• Former MemberFormer Member Posts: 1,876,328 The Mix Honorary Guru
    Tis true, but i was thinking more in reference to the choice between further subjugation to the US or a closer, more cooperative and leading role with EU partners in pushing a common EU foreign and Security policy forward and less in historical terms.

    Sorry i didnt specify that.
  • Former MemberFormer Member Posts: 1,876,328 The Mix Honorary Guru
    Originally posted by Clandestine
    Tis true, but i was thinking more in reference to the choice between further subjugation to the US or a closer, more cooperative and leading role with EU partners in pushing a common EU foreign and Security policy forward and less in historical terms.

    Sorry i didnt specify that.

    Britain has always been screwed by the Americans because of a stupid right wing belief that there is a "special relationship" between us and the Americans.

    The US did not, contrary to right wing belief get involved in WWI and WWII to save Britain, in World War One they got involved because of German U-boats sinking the Liusitania (sp?) and in World War Two because the Japanese bombed Pearl Harbour.

    They then screwed us over with expensive loan agreements at our most desperate time which made us economically destitute well into the 1950s while giving our competitors in Japan and Germany assistance to build new factories and other economic help which meant that even today Japan and Germany are ahead of us economically.

    Until Thatcher got in we didn't have anything like the close relationship we did before - Wilson didn't, thank God, send British troops to Vietnam because the Americans asked us to. But since Thatcher took office we've been little more than an American aircraft carrier off France, they refused to help us in the Falklands Conflict but we let them attack Libya in 1986 using us as a base. That kind of "relationship" has only built until you have the British government lying to their own people through dodgy dossiers to get support for a war that their American masters want despite the opposition of the people who put them in power.
  • Former MemberFormer Member Posts: 1,876,328 The Mix Honorary Guru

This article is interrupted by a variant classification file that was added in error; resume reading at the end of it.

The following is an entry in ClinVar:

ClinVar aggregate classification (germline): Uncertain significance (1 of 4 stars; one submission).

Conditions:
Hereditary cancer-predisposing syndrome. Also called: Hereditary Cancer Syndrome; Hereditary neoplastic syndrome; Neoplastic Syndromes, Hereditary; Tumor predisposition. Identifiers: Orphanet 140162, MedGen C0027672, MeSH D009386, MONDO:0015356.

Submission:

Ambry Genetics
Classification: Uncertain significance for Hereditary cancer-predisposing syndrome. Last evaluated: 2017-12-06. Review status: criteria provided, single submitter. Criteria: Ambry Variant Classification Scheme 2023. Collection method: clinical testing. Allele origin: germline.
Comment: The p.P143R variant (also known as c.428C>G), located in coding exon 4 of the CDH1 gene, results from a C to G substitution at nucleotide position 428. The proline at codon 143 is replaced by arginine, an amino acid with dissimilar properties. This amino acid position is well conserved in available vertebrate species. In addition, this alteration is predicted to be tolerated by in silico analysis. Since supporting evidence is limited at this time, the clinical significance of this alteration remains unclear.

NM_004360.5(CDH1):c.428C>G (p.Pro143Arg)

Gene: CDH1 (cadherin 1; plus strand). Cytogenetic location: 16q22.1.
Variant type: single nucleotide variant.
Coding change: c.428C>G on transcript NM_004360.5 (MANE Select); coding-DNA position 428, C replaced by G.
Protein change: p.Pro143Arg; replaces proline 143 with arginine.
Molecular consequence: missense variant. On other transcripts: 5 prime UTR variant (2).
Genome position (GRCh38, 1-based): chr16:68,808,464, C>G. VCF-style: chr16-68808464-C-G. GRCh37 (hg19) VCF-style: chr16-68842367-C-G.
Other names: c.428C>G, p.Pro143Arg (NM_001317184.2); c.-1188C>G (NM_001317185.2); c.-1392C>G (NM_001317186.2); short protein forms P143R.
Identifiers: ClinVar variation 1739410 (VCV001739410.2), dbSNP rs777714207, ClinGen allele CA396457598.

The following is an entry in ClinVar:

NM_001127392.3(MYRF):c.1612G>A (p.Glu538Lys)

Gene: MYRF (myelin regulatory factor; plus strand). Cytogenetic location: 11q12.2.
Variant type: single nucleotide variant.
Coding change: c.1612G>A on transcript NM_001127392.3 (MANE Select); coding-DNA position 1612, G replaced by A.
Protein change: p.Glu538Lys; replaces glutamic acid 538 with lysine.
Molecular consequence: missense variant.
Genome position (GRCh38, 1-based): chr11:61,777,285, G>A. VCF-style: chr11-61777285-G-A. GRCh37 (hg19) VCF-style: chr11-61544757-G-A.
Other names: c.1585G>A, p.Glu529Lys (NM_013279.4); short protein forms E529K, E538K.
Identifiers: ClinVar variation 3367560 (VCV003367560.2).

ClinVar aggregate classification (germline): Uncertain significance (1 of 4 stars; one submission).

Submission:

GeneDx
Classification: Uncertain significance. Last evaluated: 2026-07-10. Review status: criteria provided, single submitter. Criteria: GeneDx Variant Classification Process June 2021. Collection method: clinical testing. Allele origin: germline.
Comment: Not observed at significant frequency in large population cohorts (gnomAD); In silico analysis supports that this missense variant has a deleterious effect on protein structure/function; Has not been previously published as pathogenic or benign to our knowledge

No of course i recognise the longer running history of relations, that wasnt what I was getting at. You did of course forget the 1983 US invasion of Grenada (which happens to belong to the UK).
  • Former MemberFormer Member Posts: 1,876,328 The Mix Honorary Guru
    Originally posted by Clandestine
    No of course i recognise the longer running history of relations, that wasnt what I was getting at. You did of course forget the 1983 US invasion of Grenada (which happens to belong to the UK).

    Another example of how the special relationship only runs in one direction (perhaps why it's so "special"?). No I wasn't getting at you Clan, just pointing out that the special relationship does indeed mean further subjugation to Washington.

    Funny really, if it was a European country exterting that pressure on British government policy the Murdoch media would be in uproar but because it's the Americans it's okay. Funny how The Sun rants and raves about the EU taking over our country when they're wilfully ignoring the fact that our foreign policy is decided in Washington.
  • Former MemberFormer Member Posts: 1,876,328 The Mix Honorary Guru
    Grenada was independent when Reagan ordered the invasion.
  • Former MemberFormer Member Posts: 1,876,328 The Mix Honorary Guru
    Originally posted by monocrat
    Grenada was independent when Reagan ordered the invasion.

    Depends, it ruled itself. However, the Queen was its head of state and it had a Governor-General from Britain acting as the Queen's representative, effectively head of state. Also it was a member of the Commonwealth.
  • Former MemberFormer Member Posts: 1,876,328 The Mix Honorary Guru
    Originally posted by kevlar85
    That's the kind of negative clinging onto history I dislike, the ironic thing is although as a nation we seek to return to the Victorian ages, the Victorians were actually very forward thinking people.

    I agree. We do tend to look back at the Victorian age and think "wasn't Britain great back then". But today Britain isn't nearly as great as it was. Where are the Brunels and the Watts of today? Britain should stop being so complacent and so backward-looking. We need to live in the here-and-now. We need to try and get back to where we were in real terms, not simply reminisce and dream about it. I don't mean we should annexe India, but we should certainly try to get back the manufacturing and economic clout we had back then.